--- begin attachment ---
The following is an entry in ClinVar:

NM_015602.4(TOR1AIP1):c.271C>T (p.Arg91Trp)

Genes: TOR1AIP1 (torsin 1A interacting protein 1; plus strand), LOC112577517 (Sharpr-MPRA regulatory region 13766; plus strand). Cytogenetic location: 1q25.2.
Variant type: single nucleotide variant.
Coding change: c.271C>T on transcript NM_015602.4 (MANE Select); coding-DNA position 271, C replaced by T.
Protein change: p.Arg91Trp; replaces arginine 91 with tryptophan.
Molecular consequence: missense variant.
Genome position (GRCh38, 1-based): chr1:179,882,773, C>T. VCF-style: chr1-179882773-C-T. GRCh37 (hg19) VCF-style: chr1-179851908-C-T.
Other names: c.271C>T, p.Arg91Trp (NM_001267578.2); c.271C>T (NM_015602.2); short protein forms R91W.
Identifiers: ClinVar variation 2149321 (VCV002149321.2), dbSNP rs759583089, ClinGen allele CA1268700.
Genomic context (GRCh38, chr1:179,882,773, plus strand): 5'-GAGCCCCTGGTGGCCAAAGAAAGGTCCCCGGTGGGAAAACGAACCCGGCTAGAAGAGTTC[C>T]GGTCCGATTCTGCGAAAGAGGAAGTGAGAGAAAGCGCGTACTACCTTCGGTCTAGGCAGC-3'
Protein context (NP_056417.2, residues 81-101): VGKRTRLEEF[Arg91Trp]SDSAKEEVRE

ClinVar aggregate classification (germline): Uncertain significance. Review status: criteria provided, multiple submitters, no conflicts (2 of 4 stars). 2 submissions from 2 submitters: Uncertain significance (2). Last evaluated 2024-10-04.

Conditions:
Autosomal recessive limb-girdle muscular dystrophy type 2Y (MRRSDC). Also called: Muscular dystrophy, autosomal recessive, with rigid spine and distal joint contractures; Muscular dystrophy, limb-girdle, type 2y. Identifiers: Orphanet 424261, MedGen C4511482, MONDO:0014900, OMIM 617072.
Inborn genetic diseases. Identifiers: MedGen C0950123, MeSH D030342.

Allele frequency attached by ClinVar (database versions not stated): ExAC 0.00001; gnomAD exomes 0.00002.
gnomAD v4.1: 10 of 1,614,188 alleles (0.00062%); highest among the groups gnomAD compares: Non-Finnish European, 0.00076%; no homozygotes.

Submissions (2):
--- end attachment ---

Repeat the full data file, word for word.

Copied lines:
The following is an entry in ClinVar:

NM_015602.4(TOR1AIP1):c.271C>T (p.Arg91Trp)

Genes: TOR1AIP1 (torsin 1A interacting protein 1; plus strand), LOC112577517 (Sharpr-MPRA regulatory region 13766; plus strand). Cytogenetic location: 1q25.2.
Variant type: single nucleotide variant.
Coding change: c.271C>T on transcript NM_015602.4 (MANE Select); coding-DNA position 271, C replaced by T.
Protein change: p.Arg91Trp; replaces arginine 91 with tryptophan.
Molecular consequence: missense variant.
Genome position (GRCh38, 1-based): chr1:179,882,773, C>T. VCF-style: chr1-179882773-C-T. GRCh37 (hg19) VCF-style: chr1-179851908-C-T.
Other names: c.271C>T, p.Arg91Trp (NM_001267578.2); c.271C>T (NM_015602.2); short protein forms R91W.
Identifiers: ClinVar variation 2149321 (VCV002149321.2), dbSNP rs759583089, ClinGen allele CA1268700.
Genomic context (GRCh38, chr1:179,882,773, plus strand): 5'-GAGCCCCTGGTGGCCAAAGAAAGGTCCCCGGTGGGAAAACGAACCCGGCTAGAAGAGTTC[C>T]GGTCCGATTCTGCGAAAGAGGAAGTGAGAGAAAGCGCGTACTACCTTCGGTCTAGGCAGC-3'
Protein context (NP_056417.2, residues 81-101): VGKRTRLEEF[Arg91Trp]SDSAKEEVRE

ClinVar aggregate classification (germline): Uncertain significance. Review status: criteria provided, multiple submitters, no conflicts (2 of 4 stars). 2 submissions from 2 submitters: Uncertain significance (2). Last evaluated 2024-10-04.

Conditions:
Autosomal recessive limb-girdle muscular dystrophy type 2Y (MRRSDC). Also called: Muscular dystrophy, autosomal recessive, with rigid spine and distal joint contractures; Muscular dystrophy, limb-girdle, type 2y. Identifiers: Orphanet 424261, MedGen C4511482, MONDO:0014900, OMIM 617072.
Inborn genetic diseases. Identifiers: MedGen C0950123, MeSH D030342.

Allele frequency attached by ClinVar (database versions not stated): ExAC 0.00001; gnomAD exomes 0.00002.
gnomAD v4.1: 10 of 1,614,188 alleles (0.00062%); highest among the groups gnomAD compares: Non-Finnish European, 0.00076%; no homozygotes.

Submissions (2):